Will the AAMD’s Newly Updated Guidelines Lead to Substantial Change in Museum Collecting Practices?
March 18, 2013
In late January, the Association of Art Museum Directors (the AAMD) announced that it was publishing a revision to its “Guidelines on the Acquisition of Archaeological Material and Ancient Art,” following its mid-winter meeting in Kansas City, Missouri. The AAMD had not changed these guidelines since 2008, and many museums, dealers, archaeologists, and scholars alike eagerly awaited the updates. The AAMD represents 217 art museum directors in the United States, Canada, and Mexico.
Several new innovations have been introduced. The most significant updates revolve around the AAMD’s Object Registry. This registry was created for museums to post information on acquisitions of selected works of archaeological and ancient art that are lacking in complete provenance after 1970. In 2008, AAMD wrote guidelines advising museums that they should generally not acquire a work unless clear proof exists that the object was outside the United States prior to 1970 or that it was legally exported from another country after 1970 (that year is significant because UNESCO ratified a landmark convention prohibiting traffic in illicit antiquities). Since 2008, many museums have listed information about antiquities they have acquired that do not meet the 1970 standard on the Object Registry, but the guidelines were not clearly delineated. The AAMD has clarified rules regarding this registry: AAMD members must now publish all provenance information that the museum has regarding these objects, as well as specific details about how the acquisition meets the standards of the guidelines. Also significantly, the AAMD’s Code of Ethics has been amended to state that posting to the Registry is now a mandatory requirement. Failure to adhere to this provision subjects a museum director to “reprimand, suspension, or expulsion” from AAMD. The guidelines provide additional detail about the considerations to be taken into account when deciding whether to acquire a work that is either archaeological material or ancient art. And finally, the guidelines also address handling of promised gifts and estate plans made before the 2008 report was issued. The revised guidelines state that gifts promised and bequests made prior to 2008 can be accepted, provided they are also posted to the Object Registry when accessioned into a museum’s collection.
The reactions in the art world have been mixed, with both positive and negative feedback. Maxwell Anderson, the director of the Dallas Museum of Art and chairman of the AAMD’s taskforce on archaeological material and ancient art, said that the change makes the rule concerning publication on the Object Registry “into a sunshine law now… it gets the information out there, and if there are claimants then they can come forward.” David Franklin, director of the Cleveland Museum of Art and member of the AAMD’s taskforce, stated that the changes mean “more transparency” and will “make conversations with donors much more positive and proactive.” He acknowledged that returning more objects may be a consequence of the new guidelines, but that this was in keeping with the ethical obligations of museums. Laetitia La Follette, the vice-president for professional responsibilities at the Archaeological Institute of America, agreed that greater transparency about acquisitions is a good thing. About the object registry, she stated, “The justification field is really important.” [When] the Walters [Art Museum] acquired 300 objects from the Bourne Collection, it did not explain its justification for acquisition. Now museums will have to, so that’s an improvement.”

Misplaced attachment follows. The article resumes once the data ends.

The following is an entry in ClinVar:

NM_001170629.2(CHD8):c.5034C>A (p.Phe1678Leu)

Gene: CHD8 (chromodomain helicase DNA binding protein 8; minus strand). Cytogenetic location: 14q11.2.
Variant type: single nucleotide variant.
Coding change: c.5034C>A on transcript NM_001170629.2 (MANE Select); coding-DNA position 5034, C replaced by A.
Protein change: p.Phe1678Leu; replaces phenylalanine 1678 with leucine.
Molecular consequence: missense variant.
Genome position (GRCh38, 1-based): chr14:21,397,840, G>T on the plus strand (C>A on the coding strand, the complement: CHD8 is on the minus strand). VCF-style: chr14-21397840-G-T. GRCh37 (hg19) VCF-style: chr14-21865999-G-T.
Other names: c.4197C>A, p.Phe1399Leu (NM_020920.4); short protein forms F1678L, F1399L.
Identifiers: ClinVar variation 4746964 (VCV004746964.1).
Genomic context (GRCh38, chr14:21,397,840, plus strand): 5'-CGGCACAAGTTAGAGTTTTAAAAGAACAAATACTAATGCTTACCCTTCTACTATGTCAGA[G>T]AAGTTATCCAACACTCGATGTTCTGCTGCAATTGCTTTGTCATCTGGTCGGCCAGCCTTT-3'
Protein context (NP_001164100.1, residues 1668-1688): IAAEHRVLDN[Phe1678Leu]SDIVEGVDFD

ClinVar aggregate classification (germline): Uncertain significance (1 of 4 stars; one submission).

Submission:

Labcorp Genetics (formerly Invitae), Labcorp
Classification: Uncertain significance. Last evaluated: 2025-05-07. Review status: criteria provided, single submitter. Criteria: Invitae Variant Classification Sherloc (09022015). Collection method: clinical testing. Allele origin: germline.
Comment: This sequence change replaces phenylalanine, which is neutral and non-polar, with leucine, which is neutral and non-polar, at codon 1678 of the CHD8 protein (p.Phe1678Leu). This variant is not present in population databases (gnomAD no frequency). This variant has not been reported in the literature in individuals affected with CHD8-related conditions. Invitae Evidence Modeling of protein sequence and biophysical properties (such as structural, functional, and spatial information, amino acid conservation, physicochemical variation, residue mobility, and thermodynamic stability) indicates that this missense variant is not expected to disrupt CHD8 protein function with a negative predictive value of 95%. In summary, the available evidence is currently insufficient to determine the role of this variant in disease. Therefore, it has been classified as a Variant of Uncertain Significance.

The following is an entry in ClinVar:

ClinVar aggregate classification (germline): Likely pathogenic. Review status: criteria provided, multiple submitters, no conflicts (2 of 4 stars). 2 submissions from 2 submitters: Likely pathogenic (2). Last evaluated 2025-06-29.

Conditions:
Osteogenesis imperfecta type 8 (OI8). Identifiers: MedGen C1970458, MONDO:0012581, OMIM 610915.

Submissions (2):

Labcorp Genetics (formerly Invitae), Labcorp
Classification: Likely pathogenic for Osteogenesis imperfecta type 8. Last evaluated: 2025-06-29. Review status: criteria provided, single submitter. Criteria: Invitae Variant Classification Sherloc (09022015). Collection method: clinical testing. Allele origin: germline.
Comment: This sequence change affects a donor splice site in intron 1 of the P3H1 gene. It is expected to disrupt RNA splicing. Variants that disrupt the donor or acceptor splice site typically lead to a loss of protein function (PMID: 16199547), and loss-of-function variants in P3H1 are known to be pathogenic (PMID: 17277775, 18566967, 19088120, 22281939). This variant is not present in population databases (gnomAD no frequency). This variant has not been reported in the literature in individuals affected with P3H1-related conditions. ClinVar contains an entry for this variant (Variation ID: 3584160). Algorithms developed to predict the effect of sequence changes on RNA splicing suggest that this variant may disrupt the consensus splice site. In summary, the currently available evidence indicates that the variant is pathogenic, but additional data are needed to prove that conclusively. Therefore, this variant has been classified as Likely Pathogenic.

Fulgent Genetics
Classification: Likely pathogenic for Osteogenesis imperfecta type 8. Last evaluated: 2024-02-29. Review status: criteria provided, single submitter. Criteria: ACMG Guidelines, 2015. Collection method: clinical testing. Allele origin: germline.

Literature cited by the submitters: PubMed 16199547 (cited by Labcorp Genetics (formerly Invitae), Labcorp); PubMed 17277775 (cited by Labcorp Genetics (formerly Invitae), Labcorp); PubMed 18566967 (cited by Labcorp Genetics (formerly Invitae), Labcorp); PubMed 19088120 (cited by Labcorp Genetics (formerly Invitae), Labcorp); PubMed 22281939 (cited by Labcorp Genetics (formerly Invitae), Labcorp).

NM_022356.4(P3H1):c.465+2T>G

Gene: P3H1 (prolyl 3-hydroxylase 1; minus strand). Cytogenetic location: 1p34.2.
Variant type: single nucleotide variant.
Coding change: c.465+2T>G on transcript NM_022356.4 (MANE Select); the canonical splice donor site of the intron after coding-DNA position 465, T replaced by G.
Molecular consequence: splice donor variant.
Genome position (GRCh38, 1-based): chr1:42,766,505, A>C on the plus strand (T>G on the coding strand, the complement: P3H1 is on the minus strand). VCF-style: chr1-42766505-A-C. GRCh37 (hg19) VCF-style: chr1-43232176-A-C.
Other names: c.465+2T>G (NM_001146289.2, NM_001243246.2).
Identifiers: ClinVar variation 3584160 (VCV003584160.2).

There has also been doubt expressed as to whether these amendments on paper will have a substantial effect in actual museum practice. Renowned scholar Patty Gerstenblith, chairman of the Cultural Property Advisory Committee (CPAC) and the director of the Center for Art, Museum and Cultural Heritage Law at DePaul University, said, “What I want to see is the museums not acquiring these things in the first place. It remains to be seen how they enforce that part.” Lee Rosenbaum of CultureGrrl also expressed concerns over lack of enforceability of the new rules and stated overall that the new guidelines seem to provide new loopholes for museums to get around the 1970 rule (although she approved of the amendment to the Code of Ethics, making posting to the Object Registry mandatory).
Though there is certainly reason to be skeptical that these rules will not be effective without strong enforcement mechanisms, the AAMD appears to be taking a step in the right direction. A central problem in the art world is the traditional lack of transparency in transactions of museums, dealers, auction houses, and private collectors. Although it is not always possible to find a perfectly clean provenance record for antiquities and artworks that are thousands of years old, the lack of transparency is compounded by the fact that no centralized, international registry exists for artifacts and artworks with questionable provenance (although organizations like The Art Loss Register, Nazi-Era Provenance Internet Portal, and International Foundation for Art Research are attempting to fill this gap and provide more transparency). The requirement of online publication is an important one, as it will force museums to be more attentive to their acquisition processes, particularly if it is mandatory to publish information about them. Although illicit and questionable collecting practices will undoubtedly continue, the publication requirement on the Object Registry is a step in the right direction because it represents an attempt to make more public the dealings of institutions whose acquisition practices have traditionally been kept secret.
Sources: The Art Newspaper, The New York Times